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Title: Robust optimisation of dry port network design in the container shipping industry under uncertainty
Authors: Sarmadi, Kamran
Issue Date: 2021
Publisher: Newcastle University
Abstract: The concept of dry port has attracted the attention of many researchers in the field of containerised transport industry over the past few decades. Previous research on dry port container network design has dealt with decision-making at different levels in an isolated manner. The purpose of this research is to develop a decision-making tool based on mathematical programming models to integrate strategic level decisions with operational level decisions. In this context, the strategic level decision making comprises the number and location of dry ports, the allocation of customers demand, and the provision of arcs between dry ports and customers within the network. On the other hand, the operational level decision making consists of containers flow, the selection of transportation modes, empty container repositioning, and empty containers inventory control. The containers flow decision involves the forward and backward flow of both laden and empty containers. Several mathematical models are developed for the optimal design of dry port networks while integrating all these decisions. One of the key aspects that has been incorporated in this study is the inherent uncertainty of container demands from end customers. Besides, a dynamic setting has to be adopted to consider the inevitable periodic fluctuation of demands. In order to incorporate the abovementioned decision-making integration with uncertain demands, several models are developed based on twostage stochastic programming approach. In the developed models, the strategic decisions are made in the first stage while the second-stage deals with operational decisions. The models are then solved through a robust sample average approximation approach, which is improved with the Benders Decomposition method. Moreover, several acceleration algorithms including multi-cut framework, knapsack inequalities, and Pareto-optimal cut scheme are applied to enhance the solution computational time. The proposed models are applied to a hypothetical case of dry port container network design in North Carolina, USA. Extensive numerical experiments are conducted to validate the dry port network design models. A large number of problem instances are employed in the numerical experiments to certify the capability of models. The quality of generated solutions is examined via a statistical validation procedure. The results reveal that the proposed approach can produce a reliable dry port container network under uncertain environment. Moreover, the experimental results underline the sensitivity of the configuration of the network to the inventory holding costs iii and the value of coefficients relating to model robustness and solution robustness. In addition, a number of managerial insights are provided that may be widely used in container shipping industry: that the optimal number of dry ports is inversely proportional to the empty container holding costs; that multiple sourcing is preferable when there are high levels of uncertainty; that rail tends to be better for transporting laden containers directly from seaports to customers with road being used for empty container repositioning; service level and fill rate improve when the design targets more robust solutions; and inventory turnover increases with high levels of holding cost; and inventory turnover decreases with increasing robustness.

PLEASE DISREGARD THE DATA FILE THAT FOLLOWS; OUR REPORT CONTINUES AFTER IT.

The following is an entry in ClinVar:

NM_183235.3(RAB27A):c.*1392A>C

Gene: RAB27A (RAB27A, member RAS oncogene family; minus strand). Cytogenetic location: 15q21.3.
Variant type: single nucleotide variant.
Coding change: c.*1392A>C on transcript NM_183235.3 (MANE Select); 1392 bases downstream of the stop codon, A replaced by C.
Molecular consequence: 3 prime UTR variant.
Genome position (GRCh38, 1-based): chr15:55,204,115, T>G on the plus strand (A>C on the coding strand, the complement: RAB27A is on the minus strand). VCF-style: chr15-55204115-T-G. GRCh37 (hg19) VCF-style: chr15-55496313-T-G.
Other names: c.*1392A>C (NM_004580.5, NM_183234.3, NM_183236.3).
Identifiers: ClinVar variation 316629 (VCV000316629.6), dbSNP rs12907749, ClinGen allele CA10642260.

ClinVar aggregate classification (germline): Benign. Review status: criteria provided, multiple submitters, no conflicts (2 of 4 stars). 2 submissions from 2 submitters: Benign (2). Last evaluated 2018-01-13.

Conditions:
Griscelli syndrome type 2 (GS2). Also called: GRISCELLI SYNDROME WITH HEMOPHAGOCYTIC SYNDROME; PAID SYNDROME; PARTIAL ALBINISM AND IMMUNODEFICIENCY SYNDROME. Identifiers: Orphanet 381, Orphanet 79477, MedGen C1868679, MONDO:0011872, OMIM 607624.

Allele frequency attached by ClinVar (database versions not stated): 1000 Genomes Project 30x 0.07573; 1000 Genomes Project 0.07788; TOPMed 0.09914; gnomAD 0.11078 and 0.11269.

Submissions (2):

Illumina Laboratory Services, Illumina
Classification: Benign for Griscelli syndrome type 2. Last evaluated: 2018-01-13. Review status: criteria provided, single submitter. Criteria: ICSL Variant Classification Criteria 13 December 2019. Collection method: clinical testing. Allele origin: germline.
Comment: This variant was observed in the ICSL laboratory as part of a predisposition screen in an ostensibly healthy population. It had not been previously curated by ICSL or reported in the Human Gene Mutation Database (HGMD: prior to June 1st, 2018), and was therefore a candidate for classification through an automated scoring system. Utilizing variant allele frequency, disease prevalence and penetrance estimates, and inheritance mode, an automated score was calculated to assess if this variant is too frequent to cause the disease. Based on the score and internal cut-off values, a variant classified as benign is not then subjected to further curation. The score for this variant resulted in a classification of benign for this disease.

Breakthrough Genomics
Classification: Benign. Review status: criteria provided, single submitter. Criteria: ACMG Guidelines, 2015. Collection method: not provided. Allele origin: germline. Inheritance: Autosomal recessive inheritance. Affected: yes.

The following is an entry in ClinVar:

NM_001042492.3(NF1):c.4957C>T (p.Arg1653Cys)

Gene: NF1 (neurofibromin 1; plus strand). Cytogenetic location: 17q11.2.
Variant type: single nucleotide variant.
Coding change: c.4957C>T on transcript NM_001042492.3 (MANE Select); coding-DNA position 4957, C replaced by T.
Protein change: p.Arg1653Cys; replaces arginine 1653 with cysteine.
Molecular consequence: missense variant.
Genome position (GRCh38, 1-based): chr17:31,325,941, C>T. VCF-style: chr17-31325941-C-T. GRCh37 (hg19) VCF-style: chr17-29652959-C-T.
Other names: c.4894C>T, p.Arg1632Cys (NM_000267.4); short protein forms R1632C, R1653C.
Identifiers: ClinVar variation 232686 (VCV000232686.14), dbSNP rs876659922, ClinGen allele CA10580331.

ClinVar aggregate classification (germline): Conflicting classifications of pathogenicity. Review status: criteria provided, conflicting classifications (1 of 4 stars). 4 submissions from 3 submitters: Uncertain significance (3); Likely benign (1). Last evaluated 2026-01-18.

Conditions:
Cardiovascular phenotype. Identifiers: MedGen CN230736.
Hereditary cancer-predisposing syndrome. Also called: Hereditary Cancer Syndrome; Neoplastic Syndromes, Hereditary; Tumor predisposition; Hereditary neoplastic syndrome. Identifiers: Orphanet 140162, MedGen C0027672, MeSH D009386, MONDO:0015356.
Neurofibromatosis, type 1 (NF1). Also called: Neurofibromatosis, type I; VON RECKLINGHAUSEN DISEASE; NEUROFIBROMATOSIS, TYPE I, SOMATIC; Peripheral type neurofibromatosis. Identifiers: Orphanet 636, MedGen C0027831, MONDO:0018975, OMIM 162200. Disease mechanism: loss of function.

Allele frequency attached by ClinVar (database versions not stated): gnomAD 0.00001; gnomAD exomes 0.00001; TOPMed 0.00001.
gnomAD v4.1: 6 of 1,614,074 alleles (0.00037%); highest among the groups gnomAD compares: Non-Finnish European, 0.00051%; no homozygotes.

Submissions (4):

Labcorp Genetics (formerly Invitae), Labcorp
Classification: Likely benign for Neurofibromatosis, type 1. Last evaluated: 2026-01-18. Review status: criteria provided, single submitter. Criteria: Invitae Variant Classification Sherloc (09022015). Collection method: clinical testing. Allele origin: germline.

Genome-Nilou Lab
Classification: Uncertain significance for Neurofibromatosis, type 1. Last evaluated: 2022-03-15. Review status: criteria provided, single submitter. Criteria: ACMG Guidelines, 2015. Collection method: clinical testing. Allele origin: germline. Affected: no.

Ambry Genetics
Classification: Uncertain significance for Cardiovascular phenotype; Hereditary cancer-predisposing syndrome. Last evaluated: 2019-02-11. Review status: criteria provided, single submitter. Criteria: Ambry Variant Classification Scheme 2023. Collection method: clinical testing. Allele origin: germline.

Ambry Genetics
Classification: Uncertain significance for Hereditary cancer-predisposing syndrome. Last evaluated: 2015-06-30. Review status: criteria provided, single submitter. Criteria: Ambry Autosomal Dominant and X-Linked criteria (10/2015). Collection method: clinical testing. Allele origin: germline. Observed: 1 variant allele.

Description: PhD Thesis
Appears in Collections:Newcastle University Business School

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